and F10, the triangular gap between the 1/8" fuselage sides and the tail is filled
with scrap 1/8" balsa. The E33 tail does not pose any alignment problem, since the
stabilizer rests directly on the 1/8" sides, thus setting the tail at 0 degrees.
The wing is made using an Armalite polystyrene core covered with light 1/16"
balsa sheeting. Since the wing is rigged 5 degrees positive at the root and 0 degrees
at the tip, a foam wing is probably the easiest and certainly the most accurate
means of construction. A built-up wing could be employed if it were built without
the wash-out and the wing incidence reduced to 2 degrees or less. I built the original
wing without wash-out, but the maiden flight taught me that a wing without this
much positive incidence yields the most unexpected and unforgiving snap rolls possible.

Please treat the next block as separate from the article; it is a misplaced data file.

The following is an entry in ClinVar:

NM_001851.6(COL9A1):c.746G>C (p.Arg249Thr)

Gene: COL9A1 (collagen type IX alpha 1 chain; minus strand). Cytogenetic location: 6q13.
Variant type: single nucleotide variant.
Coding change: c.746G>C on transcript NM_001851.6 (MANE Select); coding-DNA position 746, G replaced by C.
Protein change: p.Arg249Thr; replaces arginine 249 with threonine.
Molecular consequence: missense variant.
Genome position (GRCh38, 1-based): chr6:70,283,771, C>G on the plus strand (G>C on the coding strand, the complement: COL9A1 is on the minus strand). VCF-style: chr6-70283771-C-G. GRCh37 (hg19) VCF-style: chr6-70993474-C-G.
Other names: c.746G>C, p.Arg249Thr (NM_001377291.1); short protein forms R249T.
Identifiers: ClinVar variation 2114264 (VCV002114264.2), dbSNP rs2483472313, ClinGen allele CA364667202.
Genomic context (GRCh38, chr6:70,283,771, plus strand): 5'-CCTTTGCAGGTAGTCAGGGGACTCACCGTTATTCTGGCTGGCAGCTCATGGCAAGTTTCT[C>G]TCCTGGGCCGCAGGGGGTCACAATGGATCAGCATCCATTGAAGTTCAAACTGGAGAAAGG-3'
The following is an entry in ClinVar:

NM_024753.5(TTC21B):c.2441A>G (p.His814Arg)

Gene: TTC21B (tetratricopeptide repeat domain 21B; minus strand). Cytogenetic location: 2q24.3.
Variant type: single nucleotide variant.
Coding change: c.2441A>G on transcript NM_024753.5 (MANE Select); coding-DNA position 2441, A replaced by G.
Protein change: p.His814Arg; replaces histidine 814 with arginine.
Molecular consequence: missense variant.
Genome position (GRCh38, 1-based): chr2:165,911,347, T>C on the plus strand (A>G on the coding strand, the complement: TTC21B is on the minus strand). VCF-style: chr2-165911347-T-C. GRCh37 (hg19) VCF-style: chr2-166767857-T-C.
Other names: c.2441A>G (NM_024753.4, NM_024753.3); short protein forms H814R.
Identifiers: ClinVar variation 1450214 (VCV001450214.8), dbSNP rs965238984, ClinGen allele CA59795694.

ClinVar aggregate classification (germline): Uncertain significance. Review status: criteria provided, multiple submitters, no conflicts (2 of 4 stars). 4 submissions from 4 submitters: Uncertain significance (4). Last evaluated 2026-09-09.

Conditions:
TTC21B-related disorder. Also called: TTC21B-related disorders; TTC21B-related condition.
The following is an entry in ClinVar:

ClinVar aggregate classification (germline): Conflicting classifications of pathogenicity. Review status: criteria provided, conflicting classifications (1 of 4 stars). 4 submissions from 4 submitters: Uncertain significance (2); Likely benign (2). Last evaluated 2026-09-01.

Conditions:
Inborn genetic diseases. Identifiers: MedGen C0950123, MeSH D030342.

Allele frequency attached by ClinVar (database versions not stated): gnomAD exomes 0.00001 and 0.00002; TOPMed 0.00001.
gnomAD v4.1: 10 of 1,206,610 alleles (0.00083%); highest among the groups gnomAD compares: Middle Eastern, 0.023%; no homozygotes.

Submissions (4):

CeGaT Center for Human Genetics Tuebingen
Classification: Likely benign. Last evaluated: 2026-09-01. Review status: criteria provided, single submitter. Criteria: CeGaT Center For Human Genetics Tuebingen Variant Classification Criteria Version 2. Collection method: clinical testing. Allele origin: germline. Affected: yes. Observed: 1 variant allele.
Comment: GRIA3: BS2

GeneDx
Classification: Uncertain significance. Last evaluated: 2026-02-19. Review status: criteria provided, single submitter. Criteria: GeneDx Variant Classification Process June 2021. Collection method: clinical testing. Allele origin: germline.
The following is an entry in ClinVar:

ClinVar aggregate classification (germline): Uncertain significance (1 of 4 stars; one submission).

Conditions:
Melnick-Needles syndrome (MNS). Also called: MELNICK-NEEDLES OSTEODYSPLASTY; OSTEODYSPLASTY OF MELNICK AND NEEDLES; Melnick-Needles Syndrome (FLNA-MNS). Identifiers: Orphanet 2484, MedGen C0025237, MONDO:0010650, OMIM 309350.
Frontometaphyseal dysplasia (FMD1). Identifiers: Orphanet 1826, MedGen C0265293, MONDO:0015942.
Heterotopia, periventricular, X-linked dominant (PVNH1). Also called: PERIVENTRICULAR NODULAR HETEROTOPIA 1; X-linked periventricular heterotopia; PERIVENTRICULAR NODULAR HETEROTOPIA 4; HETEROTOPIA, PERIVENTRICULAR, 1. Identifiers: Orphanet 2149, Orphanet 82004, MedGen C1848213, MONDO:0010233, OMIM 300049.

Taking off in a snappy climbing turn is the V-tailed Bonanza.
Further research at the local Beechcraft dealer determined that the full-size
Bonanza has pronounced wash-out. A new foam wing was cut and the results were quite
different. When the wing stalls, it has no tendency to, drop a tip; in fact, the
ailerons seem to remain entirely effective throughout the stall. This certainly
supports the argument that Dave Platt and others have made: a scale aircraft tends
to fly best with the scale airfoil and force arrangement.
If one of the newer lightweight radio systems is used, installing a fully detailed
interior should be easy. The servos can be hidden under the seats, while the battery